Tchaikovsky Sounds Funny: Book Review: "Legislative Perspectives"

Is this where I put in key words such as sex, lesbians, vampires, Christopher Lloyd and others things to which this blog do not pertain, but by putting them here, I may get hits from all the Christoper Lloyd lesbian vampire fans (and you know who you are)? This is the primarily humorous and occasionally rambling writings of Leon Tchaikovsky, humor writer. Enjoy.

Tuesday, January 04, 2005

Book Review: "Legislative Perspectives"

Tchaikovsky Sounds Funny

Oregon created its first legislative body to make laws in 1843. There were nine legislators paid $1.25 per day. In 1844, this body decided to create the state’s first taxes. These taxes were voluntary. The Sheriff would request payment and then would refuse to provide police protection to those who didn’t pay. This system remained in place until 1849 when Oregon decided to establish a territorial legislature.

The incredible history of the Oregon legislature unfolds in this book "Legislative Perspectives". Oregon politics were fought bitterly and strongly. Newspapers took partisan stances, with a pro-Democratic newspaper declaring that a pro-Whig newspaper was "a complete tissue of gross profanity, obscenity, falsehood, and meanness" that hardly ever was correct "even by mistake."

Readers learn about the bitter debates concerning racial minorities. While there were only about 125 African Americans and mulattoes in Oregon in 1857, there was much arguing over their legal status. While Oregonians defeated slavery by 7,725 to 2,645, these same voters decided citizenship should not be given to Blacks and mulattoes by 7,195 to 3, 125.

Oregon further required a poll tax for Chinese, Blacks, and mulattoes of $5, which could be paid with employment on public roads at a rate of 50 cents a day. Chinese further were required to pay a tax (for being Chinese) of $2 a month, if working in a mine, or $50 a month if working elsewhere.

Women, or at least one woman, in Oregon may have been among the first females voting in this country. A one eyed stage coach driver named Charlie Parkhurst may have been among the first women to vote. Only, no one else knew Charlie was a woman until Charlie died and the undertaker made the discovery.

In 1870, Oregon failed to vote approval of the 15th Amendment that states the right to vote could not be denied due to race. Oregon finally did vote approval: in 1959.

Pennsylvania played a role in Oregon political history. John Hipple, a resident of Butler, Pa., responded to being sued for bastardy by fleeing to Oregon with $4,000 of his business partner’s money, changed his name to John Mitchell, became a Republican politician, and persuaded the Oregon legislature to elect him U.S. Senator. (Senators then were elected by state legislatures.) The embarrassment of having love letters he sent to his wife’s sister published hurt but did not bring his defeat in his Senate campaign. Yet, it is written he provided so much money to legislators to secure his election that he spent the rest of his life in poverty. As Senator, he was indicted for fraud and died shortly afterwards and is buried in an unmarked grave.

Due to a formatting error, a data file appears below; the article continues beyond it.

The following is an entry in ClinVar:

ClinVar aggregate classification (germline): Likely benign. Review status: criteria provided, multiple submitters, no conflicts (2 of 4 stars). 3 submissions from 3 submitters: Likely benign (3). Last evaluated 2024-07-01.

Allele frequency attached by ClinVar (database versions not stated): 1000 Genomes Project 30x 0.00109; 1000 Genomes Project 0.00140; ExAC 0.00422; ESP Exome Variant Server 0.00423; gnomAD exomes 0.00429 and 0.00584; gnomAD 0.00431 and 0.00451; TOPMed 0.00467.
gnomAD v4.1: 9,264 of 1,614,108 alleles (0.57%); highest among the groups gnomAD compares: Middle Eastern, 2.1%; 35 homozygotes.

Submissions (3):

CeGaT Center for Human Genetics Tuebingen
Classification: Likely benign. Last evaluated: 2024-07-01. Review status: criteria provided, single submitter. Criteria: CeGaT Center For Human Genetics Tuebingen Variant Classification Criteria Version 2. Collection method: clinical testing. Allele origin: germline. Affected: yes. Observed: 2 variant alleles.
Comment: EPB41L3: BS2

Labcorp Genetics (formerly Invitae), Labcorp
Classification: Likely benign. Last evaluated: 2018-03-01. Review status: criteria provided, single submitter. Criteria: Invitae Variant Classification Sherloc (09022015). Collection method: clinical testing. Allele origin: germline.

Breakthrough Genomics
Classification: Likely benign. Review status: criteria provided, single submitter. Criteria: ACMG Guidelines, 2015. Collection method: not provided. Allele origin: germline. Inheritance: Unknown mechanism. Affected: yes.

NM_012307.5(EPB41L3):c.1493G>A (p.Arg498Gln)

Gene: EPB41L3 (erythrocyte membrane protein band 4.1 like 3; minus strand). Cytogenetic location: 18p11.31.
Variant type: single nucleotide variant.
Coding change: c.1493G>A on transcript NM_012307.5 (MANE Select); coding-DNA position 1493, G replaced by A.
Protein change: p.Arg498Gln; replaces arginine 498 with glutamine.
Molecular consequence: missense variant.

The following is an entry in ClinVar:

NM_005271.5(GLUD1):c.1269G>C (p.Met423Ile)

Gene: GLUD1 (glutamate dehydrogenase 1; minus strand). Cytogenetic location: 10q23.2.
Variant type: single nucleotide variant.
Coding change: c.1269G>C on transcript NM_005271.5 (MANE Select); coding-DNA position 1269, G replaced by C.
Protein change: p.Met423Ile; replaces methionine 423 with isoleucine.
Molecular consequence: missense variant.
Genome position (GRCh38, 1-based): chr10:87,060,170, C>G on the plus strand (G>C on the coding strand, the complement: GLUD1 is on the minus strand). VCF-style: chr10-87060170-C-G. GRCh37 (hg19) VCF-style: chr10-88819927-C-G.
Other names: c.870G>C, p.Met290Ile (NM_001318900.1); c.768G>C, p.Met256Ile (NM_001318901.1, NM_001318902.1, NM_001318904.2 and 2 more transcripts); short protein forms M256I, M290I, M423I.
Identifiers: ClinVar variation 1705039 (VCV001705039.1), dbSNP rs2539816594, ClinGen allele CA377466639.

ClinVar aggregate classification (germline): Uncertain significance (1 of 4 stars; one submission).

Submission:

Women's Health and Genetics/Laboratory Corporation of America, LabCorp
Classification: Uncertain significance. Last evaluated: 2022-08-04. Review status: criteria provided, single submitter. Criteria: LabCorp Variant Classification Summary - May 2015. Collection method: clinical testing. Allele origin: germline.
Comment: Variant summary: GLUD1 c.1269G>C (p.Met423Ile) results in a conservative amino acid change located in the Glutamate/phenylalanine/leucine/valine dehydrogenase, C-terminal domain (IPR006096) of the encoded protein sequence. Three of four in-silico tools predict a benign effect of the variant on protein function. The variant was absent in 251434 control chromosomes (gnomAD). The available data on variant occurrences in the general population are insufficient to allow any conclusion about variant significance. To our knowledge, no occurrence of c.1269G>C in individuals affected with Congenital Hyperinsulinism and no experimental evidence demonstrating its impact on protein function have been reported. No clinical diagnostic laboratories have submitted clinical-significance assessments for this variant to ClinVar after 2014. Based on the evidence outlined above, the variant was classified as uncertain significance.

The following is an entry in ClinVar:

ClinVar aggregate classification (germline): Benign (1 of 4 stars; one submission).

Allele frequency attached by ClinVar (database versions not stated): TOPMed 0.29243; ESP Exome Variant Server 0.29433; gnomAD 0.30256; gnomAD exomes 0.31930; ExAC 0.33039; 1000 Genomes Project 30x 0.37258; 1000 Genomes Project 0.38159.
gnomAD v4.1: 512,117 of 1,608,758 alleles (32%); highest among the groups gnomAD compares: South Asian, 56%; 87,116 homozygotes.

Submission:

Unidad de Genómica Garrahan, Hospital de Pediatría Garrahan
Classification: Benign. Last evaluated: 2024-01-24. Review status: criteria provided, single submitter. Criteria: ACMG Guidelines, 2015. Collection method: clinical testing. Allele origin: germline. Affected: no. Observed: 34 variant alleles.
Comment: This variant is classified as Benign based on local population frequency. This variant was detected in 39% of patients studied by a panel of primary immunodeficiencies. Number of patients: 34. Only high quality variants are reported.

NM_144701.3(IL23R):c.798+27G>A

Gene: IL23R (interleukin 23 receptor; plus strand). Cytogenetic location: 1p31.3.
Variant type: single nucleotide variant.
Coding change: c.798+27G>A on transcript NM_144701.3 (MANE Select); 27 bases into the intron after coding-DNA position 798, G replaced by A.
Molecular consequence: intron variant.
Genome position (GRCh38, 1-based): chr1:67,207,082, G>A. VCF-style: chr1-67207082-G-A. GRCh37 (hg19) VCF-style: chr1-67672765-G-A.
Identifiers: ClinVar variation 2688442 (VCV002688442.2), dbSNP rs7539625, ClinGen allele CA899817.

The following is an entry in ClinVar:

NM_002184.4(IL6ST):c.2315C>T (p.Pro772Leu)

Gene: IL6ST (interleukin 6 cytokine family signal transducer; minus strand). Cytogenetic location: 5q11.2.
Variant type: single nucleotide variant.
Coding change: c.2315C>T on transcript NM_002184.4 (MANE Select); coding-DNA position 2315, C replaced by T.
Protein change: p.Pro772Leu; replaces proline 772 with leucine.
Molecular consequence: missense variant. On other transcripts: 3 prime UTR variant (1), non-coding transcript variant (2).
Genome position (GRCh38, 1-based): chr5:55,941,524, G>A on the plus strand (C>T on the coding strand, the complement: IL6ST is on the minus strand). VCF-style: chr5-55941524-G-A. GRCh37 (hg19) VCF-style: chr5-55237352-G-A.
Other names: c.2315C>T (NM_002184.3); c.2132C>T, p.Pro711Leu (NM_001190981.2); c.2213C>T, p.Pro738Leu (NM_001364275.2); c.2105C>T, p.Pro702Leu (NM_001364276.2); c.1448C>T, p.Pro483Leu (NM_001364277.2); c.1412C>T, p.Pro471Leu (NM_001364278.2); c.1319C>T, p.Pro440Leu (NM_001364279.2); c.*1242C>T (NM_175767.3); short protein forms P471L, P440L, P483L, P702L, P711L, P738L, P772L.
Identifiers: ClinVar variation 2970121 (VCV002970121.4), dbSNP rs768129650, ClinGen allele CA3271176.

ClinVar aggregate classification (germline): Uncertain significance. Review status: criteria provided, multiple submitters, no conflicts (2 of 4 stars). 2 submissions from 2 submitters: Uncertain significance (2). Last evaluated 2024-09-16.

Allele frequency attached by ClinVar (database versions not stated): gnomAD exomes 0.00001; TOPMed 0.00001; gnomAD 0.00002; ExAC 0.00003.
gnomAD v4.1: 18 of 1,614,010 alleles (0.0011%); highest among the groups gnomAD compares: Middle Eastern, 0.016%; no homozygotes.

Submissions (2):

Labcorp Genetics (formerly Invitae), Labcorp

19th century political power rested in Oregon with business leaders representing railroads, utilities, and banks. Legislation was passed as cost of $4,000 per Republican legislator and $3,000 per Democratic legislator. One legislator wrote "as a Democrat, I always resented this unjust discrimination and when once I asked a political kale purveyor how they justified the discrimination he said as a rule, the Republicans occupied a much higher social scale."

Still, legislative action was not a given. One entire legislative session ended without a single bill passed or a U.S. Senator elected.

There may have been corrupt politics in Oregon, yet they may not have had the worst governance. In 1880, historian Walter Pierce wrote "Oregon is one of the most corrupt and inefficient governments to be found north of Mexico and west of Pennsylvania."

The 20th century Oregon legislature did find some progress. In 1921, Oregon became the first state to elect a female Assistant House Chief Clerk when it chose Rosina Miller. The first husband and wife legislative team hailed from Oregon when Democrats Richard Neuberger was elected to the State Senate in 1948 and Maurine Neuberger was elected to the State House in 1950. Richard later became the first Democratic U.S. Senator from Oregon in four decades and his widow succeeded him in his Senate seat.

Some more recent Oregon legislative tales will amuse readers, such as time an Oregon legislator dropped a bottle of liquid taken from a railroad effluent line and let the smell fill the chambers. In another instance, a sleeping legislator had his shoe laces tied to his desk and then was called upon by the Speaker to arise from his desk.

People wishing to learn about life in Oregon’s legislature will enjoy this book. It is good to see some people capturing these pieces of history. If we can’t learn from the past, we can at least enjoy it, as readers will from this book.


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